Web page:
Reclaiming Cultural Identity in Whitestream Schools
This book examines the struggle against racial and cultural inequity in educational systems, presenting the case study of a New Zealand school and its community’s determination to resist alienating environments. If we look at an untouched child’s coloring book, for instance, we think of the pages as blank. But they’re not actually blank – each page is uniformly white, with lines established to dictate where color is allowed to go. Children by this are taught about the place of color and the importance of staying within pre-determined boundaries and expectations, reinforcing a system where the white background is considered the norm. To challenge such whitestreaming, this book offers the example of a community that defied and rejected this environment in favor of a culturally-located, bilingual learning model of education based on secure cultural identity, stable positive relationships, and aroha (authentic caring and love). This journey is juxtaposed against pervasive deficit-driven, whitestream explanations of inequity and purported «achievement gaps» of indigenous Māori and Pasifika students. This story chronicles the efforts of the Kia Aroha College community on its quest to step outside education’s «White spaces» to create a new space for learning and to reclaim educational sovereignty – where individuals have the absolute right to «be Māori,» to be who they are, in school.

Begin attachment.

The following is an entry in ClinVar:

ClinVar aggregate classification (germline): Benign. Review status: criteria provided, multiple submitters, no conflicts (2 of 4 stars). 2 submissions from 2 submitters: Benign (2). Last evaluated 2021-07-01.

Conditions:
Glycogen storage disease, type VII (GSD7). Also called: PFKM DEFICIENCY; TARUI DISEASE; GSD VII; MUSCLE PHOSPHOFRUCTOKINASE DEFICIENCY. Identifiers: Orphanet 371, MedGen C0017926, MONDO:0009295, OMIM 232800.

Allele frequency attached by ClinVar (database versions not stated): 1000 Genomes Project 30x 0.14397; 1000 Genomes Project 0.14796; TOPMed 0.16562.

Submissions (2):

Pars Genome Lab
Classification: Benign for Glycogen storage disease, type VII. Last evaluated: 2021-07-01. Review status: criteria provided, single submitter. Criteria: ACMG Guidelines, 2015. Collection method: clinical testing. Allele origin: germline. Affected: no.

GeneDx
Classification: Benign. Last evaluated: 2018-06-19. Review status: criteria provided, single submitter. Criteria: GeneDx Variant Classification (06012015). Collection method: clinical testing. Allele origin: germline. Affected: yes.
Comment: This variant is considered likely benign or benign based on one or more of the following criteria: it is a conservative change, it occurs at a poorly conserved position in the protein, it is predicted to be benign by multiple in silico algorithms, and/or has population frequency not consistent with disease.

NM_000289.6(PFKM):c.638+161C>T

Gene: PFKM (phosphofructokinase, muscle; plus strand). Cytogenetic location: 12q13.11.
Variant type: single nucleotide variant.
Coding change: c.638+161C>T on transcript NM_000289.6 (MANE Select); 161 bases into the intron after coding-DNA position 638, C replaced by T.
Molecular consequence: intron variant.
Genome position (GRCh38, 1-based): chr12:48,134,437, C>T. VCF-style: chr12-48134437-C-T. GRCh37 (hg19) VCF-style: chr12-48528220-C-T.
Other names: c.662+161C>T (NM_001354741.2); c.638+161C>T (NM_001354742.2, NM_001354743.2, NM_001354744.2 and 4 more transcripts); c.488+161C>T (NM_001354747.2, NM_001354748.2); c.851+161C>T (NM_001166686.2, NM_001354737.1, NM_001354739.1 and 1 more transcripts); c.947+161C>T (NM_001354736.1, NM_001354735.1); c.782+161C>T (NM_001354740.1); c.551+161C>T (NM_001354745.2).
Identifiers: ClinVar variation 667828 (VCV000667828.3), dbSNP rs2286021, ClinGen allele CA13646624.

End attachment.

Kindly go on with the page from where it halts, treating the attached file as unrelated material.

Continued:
The design was initially inspired by the black and white image of a classroom scene in which the faces of two pupils were colored in brown shade. It reminds me of how over time we as tangata whenua (indigenous people) have had to fit in and conform to the structure and values of foreign interests. This design reflects the cultural diversity of the students within Kia Aroha College. I focused on artistic symbols from throughout Aotearoa (New Zealand) and the Pacific region from which many of the students descend. These symbols also refer to their proud and noble ancestors through whose authority we were successful in developing thriving and effective societies throughout these regions—until the arrogant establishment of foreign interests within these borders, which is still perpetuated today. This situation is not unique to Aotearoa.
The circle represents the importance of these pre-colonial societal structures viz.; education, language, culture, theology, and environmental resources. The break in the circle represents the disruption and the white spaces incurred, and the difficulty of re-completing the circle with pieces or structures that just don’t fit. The name, Papahueke (to be relentless or unyielding), represents our resistance. (Blaine Te Rito, 2013)
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